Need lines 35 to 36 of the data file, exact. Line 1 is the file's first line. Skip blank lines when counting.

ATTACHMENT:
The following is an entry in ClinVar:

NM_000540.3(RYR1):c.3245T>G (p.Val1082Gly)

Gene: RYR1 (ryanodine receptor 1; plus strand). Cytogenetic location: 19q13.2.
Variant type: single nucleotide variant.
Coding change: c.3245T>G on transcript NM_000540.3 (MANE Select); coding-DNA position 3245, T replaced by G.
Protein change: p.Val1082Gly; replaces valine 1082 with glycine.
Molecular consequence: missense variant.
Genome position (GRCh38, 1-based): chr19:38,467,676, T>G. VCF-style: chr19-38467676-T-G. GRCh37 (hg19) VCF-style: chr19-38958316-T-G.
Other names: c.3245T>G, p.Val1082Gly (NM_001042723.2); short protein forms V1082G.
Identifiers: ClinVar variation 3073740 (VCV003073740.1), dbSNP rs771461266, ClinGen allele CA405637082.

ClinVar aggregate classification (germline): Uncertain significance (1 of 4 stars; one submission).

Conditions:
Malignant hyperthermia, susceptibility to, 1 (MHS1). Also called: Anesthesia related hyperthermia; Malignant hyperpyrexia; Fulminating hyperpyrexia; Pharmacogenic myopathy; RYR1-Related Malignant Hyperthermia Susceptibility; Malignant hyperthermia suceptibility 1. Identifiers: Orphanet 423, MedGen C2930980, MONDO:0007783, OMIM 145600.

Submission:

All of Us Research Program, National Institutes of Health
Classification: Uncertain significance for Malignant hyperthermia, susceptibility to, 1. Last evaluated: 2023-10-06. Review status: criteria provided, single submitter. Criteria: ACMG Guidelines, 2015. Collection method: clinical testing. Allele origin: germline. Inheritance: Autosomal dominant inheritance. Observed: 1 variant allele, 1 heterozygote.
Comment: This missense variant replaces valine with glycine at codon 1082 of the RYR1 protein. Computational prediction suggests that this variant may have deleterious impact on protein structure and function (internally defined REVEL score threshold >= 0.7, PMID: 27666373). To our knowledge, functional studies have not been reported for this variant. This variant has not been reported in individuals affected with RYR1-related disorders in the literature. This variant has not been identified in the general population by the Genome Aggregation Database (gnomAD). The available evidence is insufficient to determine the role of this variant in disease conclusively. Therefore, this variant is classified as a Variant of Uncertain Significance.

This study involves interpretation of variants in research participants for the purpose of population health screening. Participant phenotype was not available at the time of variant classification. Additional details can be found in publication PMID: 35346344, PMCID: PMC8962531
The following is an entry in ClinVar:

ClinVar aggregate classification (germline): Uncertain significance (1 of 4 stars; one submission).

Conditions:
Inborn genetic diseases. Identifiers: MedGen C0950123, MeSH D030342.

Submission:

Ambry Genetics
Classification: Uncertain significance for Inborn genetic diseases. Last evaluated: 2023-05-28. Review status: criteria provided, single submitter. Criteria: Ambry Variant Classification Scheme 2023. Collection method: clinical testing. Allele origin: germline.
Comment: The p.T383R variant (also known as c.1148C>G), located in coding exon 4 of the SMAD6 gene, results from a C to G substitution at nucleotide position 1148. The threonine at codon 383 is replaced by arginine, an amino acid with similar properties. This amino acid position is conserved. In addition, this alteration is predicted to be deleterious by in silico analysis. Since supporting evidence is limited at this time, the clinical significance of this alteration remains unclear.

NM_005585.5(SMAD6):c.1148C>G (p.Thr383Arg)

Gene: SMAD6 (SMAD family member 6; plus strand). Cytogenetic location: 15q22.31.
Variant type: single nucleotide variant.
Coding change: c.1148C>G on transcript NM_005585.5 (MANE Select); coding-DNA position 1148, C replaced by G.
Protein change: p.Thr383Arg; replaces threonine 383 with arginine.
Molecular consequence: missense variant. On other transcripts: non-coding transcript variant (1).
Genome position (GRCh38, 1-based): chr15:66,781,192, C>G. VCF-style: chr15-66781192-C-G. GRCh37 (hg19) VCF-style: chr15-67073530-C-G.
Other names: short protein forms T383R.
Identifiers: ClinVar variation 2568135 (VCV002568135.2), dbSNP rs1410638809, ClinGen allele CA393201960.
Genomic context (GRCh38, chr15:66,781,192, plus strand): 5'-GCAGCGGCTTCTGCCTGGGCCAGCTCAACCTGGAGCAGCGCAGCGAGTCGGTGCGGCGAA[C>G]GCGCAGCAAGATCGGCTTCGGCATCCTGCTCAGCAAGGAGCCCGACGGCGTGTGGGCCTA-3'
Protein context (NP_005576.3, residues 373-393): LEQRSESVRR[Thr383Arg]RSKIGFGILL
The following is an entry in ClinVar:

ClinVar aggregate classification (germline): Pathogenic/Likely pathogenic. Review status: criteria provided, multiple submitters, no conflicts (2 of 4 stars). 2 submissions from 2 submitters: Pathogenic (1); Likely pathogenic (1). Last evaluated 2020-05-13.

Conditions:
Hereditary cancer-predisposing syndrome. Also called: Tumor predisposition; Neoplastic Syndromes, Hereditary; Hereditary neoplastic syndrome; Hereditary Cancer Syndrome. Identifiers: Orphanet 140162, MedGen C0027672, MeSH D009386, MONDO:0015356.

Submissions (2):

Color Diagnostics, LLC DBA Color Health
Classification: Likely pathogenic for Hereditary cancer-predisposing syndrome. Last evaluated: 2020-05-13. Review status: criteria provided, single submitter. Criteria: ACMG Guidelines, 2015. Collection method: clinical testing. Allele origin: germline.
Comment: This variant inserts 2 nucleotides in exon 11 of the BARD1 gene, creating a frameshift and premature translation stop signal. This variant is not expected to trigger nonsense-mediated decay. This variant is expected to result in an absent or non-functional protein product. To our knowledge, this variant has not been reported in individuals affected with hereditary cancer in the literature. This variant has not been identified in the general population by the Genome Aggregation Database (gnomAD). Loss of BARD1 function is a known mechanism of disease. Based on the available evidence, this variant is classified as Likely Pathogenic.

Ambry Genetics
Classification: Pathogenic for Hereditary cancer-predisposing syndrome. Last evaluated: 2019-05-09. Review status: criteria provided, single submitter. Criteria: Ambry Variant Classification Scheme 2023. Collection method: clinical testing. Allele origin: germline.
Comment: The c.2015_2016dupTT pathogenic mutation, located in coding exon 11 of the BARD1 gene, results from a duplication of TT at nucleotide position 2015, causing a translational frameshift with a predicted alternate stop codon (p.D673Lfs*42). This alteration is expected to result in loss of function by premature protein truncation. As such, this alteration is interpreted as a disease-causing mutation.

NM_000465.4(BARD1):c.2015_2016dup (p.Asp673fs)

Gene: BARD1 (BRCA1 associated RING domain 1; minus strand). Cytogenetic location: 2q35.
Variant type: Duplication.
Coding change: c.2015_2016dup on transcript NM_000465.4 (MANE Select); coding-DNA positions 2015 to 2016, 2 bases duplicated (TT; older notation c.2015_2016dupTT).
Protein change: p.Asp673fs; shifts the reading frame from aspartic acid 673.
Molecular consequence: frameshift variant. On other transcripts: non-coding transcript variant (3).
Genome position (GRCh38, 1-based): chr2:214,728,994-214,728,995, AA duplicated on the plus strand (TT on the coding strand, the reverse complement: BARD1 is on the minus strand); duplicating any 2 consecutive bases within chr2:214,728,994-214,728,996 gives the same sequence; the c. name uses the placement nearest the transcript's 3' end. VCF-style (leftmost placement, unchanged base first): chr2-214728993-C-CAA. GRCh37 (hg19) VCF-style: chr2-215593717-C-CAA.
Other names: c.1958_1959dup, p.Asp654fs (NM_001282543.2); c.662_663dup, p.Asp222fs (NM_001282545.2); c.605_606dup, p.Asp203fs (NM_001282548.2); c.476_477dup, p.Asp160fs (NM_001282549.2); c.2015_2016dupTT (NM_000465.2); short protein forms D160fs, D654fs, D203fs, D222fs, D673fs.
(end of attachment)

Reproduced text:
Identifiers: ClinVar variation 2568135 (VCV002568135.2), dbSNP rs1410638809, ClinGen allele CA393201960.
Genomic context (GRCh38, chr15:66,781,192, plus strand): 5'-GCAGCGGCTTCTGCCTGGGCCAGCTCAACCTGGAGCAGCGCAGCGAGTCGGTGCGGCGAA[C>G]GCGCAGCAAGATCGGCTTCGGCATCCTGCTCAGCAAGGAGCCCGACGGCGTGTGGGCCTA-3'